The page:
Energy Saved Over College Break Could Power 20 Homes

Hamilton's Building Dashboard.
Hamilton's Building Dashboard.

During Hamilton’s winter break closure from Dec. 17 through Jan. 2, the College saved enough kilowatt hours to power 20 average homes in the U.S. for an entire year, according to Steve Bellona, associate vice president for facilities & planning.  The savings are largely attributed to a reduction in (electrical) plug load (TVs, lights, computers) and building lighting.

Bellona reported that Hamilton reduced its electrical consumption by 147,937 kilowatt-hours for the 30 buildings listed on the Hamilton building energy dashboard.  This translates to approximately 236,826 kilowatt-hours saved by the entire campus.


Most campus buildings were closed during the break with the exception of Communications & Development, the Admission office, and the Post Office.  International students were housed in the Bristol Center until Dec. 27 when athletes returned to campus and those groups returned to their residence halls. Bellona said that buildings were kept at 68 degrees throuhgout the closure.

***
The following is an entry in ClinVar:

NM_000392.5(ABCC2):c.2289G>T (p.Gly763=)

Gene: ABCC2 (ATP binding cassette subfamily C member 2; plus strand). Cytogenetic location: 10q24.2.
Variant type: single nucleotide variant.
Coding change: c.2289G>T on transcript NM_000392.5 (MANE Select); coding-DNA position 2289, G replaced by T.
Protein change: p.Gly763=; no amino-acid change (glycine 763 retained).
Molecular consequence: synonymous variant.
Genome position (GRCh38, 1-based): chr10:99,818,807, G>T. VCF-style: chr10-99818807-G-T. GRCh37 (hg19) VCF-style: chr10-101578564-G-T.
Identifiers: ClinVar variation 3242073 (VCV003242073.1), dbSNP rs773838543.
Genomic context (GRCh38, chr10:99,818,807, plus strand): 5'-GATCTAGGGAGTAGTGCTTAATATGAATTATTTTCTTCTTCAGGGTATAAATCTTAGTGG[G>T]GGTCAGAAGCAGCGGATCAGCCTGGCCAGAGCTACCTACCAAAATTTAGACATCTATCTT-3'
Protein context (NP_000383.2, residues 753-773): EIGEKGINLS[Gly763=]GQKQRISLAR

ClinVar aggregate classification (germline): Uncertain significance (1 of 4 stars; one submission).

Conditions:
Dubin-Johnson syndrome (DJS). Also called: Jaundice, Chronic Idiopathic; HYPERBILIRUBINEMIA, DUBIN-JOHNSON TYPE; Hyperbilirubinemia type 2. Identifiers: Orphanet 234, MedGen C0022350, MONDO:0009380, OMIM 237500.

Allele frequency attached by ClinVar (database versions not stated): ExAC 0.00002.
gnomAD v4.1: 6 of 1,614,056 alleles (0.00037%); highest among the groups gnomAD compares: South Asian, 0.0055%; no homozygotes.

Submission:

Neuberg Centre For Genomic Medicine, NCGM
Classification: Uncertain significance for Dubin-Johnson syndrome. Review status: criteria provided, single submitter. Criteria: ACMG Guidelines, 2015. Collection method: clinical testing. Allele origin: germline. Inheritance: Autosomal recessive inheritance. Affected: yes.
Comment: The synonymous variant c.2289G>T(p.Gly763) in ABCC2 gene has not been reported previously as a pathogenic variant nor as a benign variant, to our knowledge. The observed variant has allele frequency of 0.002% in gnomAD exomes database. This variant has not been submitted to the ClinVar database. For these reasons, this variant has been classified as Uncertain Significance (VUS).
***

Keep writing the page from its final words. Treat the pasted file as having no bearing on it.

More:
Additional savings were generated with McEwen closed for meal preparation, and lower temperature settings in electrically heated buildings.

Physical Plant created a means of monitoring energy savings over the holiday through use of the Hamilton Building Dashboard.  The results of the energy savings and carbon emission reductions over the past two weeks were very encouraging, Bellona noted.  The Hamilton energy dashboard  encompasses 62 percent of Hamilton's total campus square feet, thus providing an accurate snapshot of the electrical energy conserved from midnight on Dec. 17 to midnight Jan. 2.


Bellona said these energy savings helped reduce Hamilton’s carbon emissions by 84.9 metric tons of carbon dioxide or an equivalent of planting 2,177 tree seedlings for a growth period of 10 years.( See Greenhouse Gas Equivalency Calculator). 

This year Hamilton achieved its 20 percent reduction goal for carbon emissions four years earlier than predicted by reducing emissions 20.9 percent and that the College’s energy consumption based on green materials has increased from 24.6 percent to 29.6 percent.

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